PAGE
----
delay in filing her EEOC charge did not materially prejudice Defendant to
such a degree that justifies the equitable relief of barring Plaintiff's
Plaintiff next argues that, because of the hostile working environment
at the Annex, she suffered a constructive discharge. Defendant argues
that the working environment at the Annex was not so hostile that
Plaintiff was effectively forced to quit her employment.
"A constructive discharge occurs when an employee resigns his or her
current position because the employee considers the conditions
intolerable and a reasonable employee also would have found the
conditions remaining in the job unbearable." Robinson v.
Sappington, 351 F.3d 317, 336 (7th Cir. 2003) (Sappington).
The working conditions for a constructive discharge must be even more
egregious than the conditions for a hostile work environment because,
typically, "an employee is expected to remain employed while seeking
redress." Sappington, 351 F.3d at 336.
Plaintiff and a reasonable person would have felt that the conditions
for remaining at the Annex unbearable. As set out above, over the course
of her three-year employment with Defendant, Plaintiff was repeatedly
subjected to offensive comments and humiliating unwanted physical contact
of a sexual nature, sometimes in front of customers, from her supervisor,
Young. The harassing conduct occurred at the Annex despite the owner's
awareness that Young had both previously and was currently harassing
Plaintiff. Plaintiff's working conditions became so unbearable that she
was forced to quit her employment. Remaining at the Annex would have
subjected Plaintiff to further harassment and a cruel working situation.
See Sappington, 351 F.3d
at 337. Therefore, Plaintiff has proven, by a preponderance of the
evidence, that she was forced to quit her job at the Annex and was thus
Defendant contends that this constructive discharge was not a "tangible
employment action," for the purposes of the Ellerth/Faragher
affirmative defense. Typically, tangible employment actions are
discharges, demotions, or undesirable reassignments. Ellerth,
524 U.S. at 765. A tangible employment action, which inflicts economic
harm on the employee, can only be made by a supervisor, who "has been
empowered by the company as a distinct class of agent to make economic
decisions affecting other employees under his or her control."
Ellerth, 524 U.S. at 762. In these situations, "there is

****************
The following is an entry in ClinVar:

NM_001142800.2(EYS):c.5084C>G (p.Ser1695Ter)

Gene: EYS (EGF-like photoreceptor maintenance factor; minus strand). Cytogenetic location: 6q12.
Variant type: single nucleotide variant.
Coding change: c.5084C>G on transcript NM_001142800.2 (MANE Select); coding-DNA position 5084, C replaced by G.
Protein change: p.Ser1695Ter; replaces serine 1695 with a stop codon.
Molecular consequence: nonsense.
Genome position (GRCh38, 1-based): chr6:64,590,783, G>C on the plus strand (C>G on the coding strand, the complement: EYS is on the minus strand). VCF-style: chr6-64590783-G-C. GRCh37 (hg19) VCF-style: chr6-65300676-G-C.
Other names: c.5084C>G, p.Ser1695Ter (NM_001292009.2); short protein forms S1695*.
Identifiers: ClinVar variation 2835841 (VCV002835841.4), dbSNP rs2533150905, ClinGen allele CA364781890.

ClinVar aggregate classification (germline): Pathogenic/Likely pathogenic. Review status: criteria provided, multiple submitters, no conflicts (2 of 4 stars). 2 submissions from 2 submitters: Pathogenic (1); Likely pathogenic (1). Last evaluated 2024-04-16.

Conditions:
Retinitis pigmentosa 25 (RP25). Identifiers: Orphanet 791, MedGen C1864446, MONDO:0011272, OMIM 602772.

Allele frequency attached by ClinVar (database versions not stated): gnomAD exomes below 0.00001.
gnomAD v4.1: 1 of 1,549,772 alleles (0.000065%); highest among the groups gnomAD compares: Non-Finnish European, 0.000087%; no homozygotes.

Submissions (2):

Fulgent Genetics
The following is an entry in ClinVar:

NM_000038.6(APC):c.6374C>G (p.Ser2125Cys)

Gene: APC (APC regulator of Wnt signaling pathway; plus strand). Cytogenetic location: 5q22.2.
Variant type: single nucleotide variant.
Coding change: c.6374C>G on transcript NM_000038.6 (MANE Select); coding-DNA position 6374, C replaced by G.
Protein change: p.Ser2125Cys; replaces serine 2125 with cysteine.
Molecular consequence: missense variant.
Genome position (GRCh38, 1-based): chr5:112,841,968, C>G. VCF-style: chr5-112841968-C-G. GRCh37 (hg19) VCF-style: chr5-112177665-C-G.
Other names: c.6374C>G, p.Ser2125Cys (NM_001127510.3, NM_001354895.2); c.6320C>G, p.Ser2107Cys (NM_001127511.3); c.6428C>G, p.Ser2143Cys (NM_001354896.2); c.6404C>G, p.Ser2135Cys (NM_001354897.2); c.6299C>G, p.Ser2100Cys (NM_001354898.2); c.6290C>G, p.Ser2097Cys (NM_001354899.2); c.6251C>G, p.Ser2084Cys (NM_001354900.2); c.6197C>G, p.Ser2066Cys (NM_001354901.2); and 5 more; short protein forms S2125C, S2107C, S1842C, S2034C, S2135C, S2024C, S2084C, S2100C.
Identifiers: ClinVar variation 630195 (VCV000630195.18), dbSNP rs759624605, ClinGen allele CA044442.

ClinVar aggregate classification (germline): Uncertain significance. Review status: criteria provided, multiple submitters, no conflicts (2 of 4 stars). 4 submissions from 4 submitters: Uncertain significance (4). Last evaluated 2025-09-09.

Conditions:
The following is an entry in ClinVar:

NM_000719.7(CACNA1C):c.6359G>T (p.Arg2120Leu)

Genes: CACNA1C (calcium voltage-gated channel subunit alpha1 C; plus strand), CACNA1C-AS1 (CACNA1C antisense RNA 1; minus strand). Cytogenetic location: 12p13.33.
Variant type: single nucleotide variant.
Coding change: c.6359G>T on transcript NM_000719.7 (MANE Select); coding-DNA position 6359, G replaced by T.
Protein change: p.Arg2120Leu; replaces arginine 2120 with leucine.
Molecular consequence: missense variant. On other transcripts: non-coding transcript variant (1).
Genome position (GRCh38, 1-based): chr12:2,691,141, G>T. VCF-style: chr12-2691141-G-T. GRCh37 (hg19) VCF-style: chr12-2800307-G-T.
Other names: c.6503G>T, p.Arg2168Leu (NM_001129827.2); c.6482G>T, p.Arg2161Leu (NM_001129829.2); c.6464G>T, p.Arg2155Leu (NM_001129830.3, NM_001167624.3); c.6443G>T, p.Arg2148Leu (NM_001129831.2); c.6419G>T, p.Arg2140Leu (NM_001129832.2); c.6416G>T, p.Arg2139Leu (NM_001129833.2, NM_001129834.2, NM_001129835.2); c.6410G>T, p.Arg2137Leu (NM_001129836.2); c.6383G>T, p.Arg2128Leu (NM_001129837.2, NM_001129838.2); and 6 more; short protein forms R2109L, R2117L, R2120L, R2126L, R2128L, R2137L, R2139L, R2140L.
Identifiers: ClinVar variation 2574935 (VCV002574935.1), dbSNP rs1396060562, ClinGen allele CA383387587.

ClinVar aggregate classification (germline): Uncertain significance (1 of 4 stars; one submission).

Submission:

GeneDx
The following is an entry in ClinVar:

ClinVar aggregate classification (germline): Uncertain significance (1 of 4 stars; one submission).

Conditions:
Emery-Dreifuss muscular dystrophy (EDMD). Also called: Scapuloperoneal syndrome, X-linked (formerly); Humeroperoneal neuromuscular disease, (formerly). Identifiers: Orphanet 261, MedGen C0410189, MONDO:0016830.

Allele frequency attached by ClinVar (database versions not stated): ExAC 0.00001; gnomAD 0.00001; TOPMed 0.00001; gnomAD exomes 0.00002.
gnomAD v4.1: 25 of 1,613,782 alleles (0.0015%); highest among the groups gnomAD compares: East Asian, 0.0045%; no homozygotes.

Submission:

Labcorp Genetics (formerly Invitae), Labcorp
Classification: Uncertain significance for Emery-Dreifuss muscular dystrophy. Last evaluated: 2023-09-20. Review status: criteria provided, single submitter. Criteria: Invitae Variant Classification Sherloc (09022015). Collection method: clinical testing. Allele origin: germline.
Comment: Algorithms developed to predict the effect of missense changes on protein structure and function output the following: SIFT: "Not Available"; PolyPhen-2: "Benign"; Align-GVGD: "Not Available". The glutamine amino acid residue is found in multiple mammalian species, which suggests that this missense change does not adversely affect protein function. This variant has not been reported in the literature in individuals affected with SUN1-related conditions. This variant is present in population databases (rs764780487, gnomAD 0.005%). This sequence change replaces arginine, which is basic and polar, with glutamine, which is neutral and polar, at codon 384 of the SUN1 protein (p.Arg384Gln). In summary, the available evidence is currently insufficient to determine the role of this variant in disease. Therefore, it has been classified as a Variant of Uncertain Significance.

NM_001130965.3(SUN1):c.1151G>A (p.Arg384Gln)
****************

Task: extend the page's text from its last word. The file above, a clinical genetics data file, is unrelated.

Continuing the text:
assurance the injury could not have been inflicted absent the agency
relation" between the supervisor and the employer. Ellerth, 524
U.S. at 761-62.
However, because either a supervisor or a co-worker can be the cause of
a constructive discharge, "there is a concern that equating [a]
constructive discharge with other types of tangible employment actions
will impose liability on employers when the offending employee has not
been empowered by the employer to take the actions at issue."
Sappington, 351 F.3d at 335. Thus, for a constructive discharge
to be a tangible employment action for purposes of the
Ellerth/Faragher affirmative defense, the Seventh Circuit has
added an additional requirement: official action by the supervisor must
make the employment intolerable. Sappington, 351 F.3d at 336.
The supervisor must not only harass the employee; but, also, the
supervisor must so act in an "official, supervisory capacity" in making
the employment environment intolerable, Sappington, 351 F.3d at
Here, Plaintiff has failed to prove, by a preponderance of the
evidence, that her constructive discharge was a tangible employment
action. The only employment action taken by Young which could be
considered an official act of a supervisor was his decision to cancel
Plaintiff's shift at the Annex on Super Bowl Sunday, 1997, a lucrative
day for a waitress such as Plaintiff. Young made this decision to
discipline Plaintiff because she had previously called to say she would
not be at work a half-hour before Plaintiff's shift was scheduled to
begin, which severely inconvenienced the Annex staff. Plaintiff does not
contend and has produced no evidence that Young's action in this regard